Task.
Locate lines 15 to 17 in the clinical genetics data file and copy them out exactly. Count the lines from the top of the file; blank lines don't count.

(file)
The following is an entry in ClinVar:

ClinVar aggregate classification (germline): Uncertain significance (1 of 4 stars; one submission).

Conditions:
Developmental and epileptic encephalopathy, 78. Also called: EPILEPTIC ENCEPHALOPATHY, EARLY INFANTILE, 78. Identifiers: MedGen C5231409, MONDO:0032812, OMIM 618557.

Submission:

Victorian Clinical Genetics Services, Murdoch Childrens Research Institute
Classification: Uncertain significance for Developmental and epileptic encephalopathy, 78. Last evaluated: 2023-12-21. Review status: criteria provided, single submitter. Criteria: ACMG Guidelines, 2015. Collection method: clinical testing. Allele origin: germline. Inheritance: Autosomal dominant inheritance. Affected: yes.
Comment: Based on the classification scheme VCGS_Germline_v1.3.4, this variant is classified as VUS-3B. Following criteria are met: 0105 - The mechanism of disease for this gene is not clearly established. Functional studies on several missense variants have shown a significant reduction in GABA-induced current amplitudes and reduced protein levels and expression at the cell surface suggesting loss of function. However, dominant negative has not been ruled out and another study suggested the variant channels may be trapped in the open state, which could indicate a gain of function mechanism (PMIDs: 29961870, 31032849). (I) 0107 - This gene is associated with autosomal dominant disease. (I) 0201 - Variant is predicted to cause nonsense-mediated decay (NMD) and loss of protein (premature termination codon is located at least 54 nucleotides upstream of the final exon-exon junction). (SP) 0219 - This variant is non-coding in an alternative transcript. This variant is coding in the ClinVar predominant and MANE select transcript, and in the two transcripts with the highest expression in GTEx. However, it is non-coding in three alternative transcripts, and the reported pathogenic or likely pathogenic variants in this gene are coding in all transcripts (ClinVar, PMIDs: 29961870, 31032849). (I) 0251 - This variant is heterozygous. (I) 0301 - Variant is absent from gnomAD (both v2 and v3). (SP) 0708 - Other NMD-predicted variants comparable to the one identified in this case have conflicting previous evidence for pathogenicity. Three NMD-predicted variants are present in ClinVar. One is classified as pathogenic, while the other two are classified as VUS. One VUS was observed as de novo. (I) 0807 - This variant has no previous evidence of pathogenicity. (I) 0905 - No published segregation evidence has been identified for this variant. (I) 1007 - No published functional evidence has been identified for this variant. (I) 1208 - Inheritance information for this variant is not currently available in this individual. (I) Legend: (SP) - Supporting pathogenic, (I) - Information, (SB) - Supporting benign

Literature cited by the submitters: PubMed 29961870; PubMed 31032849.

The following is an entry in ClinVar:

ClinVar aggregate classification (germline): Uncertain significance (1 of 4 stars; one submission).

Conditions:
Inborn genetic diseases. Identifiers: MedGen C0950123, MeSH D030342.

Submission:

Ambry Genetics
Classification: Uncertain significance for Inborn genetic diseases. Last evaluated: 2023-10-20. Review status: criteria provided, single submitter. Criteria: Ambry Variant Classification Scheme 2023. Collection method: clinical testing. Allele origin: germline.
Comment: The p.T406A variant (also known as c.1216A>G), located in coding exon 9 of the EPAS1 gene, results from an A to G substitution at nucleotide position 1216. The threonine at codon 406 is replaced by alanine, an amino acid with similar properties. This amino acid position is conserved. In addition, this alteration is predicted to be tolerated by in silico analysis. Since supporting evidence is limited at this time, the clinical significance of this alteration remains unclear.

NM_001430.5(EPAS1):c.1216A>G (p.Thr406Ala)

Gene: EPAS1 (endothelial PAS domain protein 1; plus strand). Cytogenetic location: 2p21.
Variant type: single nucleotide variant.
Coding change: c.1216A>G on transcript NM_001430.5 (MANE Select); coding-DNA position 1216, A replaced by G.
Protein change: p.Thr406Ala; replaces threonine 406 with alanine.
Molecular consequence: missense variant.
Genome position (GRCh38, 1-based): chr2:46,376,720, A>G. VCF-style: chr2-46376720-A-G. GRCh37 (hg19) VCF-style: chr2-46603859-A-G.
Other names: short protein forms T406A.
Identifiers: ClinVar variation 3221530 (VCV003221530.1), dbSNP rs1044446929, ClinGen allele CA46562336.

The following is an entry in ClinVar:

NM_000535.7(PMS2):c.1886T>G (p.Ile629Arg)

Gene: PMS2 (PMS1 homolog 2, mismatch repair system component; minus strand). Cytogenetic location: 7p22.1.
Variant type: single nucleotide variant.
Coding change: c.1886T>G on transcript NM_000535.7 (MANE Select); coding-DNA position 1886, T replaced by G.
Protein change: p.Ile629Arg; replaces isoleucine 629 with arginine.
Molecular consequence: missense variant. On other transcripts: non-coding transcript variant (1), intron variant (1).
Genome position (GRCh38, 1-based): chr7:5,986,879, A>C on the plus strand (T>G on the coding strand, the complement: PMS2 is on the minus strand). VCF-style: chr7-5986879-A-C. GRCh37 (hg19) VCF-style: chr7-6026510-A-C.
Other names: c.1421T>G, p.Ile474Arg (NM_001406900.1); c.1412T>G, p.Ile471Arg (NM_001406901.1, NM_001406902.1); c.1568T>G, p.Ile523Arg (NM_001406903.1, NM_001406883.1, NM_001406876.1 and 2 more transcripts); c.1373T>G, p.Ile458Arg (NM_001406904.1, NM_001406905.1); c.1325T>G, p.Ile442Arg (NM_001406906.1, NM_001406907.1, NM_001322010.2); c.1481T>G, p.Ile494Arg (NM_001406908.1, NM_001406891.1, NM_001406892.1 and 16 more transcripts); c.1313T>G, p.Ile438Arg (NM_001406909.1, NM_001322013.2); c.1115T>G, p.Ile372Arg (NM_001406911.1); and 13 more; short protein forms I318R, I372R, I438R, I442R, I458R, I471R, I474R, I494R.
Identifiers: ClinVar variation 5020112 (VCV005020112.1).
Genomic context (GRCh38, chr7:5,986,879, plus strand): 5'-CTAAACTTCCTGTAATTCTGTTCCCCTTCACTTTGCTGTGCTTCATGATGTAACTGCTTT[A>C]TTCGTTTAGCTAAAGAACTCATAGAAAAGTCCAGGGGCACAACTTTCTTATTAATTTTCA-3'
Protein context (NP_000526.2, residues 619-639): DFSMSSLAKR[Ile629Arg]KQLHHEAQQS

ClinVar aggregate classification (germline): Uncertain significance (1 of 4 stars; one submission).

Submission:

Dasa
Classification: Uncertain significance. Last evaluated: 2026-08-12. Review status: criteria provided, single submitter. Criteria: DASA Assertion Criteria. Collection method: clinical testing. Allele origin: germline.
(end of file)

Ambry Genetics
Classification: Uncertain significance for Inborn genetic diseases. Last evaluated: 2023-10-20. Review status: criteria provided, single submitter. Criteria: Ambry Variant Classification Scheme 2023. Collection method: clinical testing. Allele origin: germline.
Comment: The p.T406A variant (also known as c.1216A>G), located in coding exon 9 of the EPAS1 gene, results from an A to G substitution at nucleotide position 1216. The threonine at codon 406 is replaced by alanine, an amino acid with similar properties. This amino acid position is conserved. In addition, this alteration is predicted to be tolerated by in silico analysis. Since supporting evidence is limited at this time, the clinical significance of this alteration remains unclear.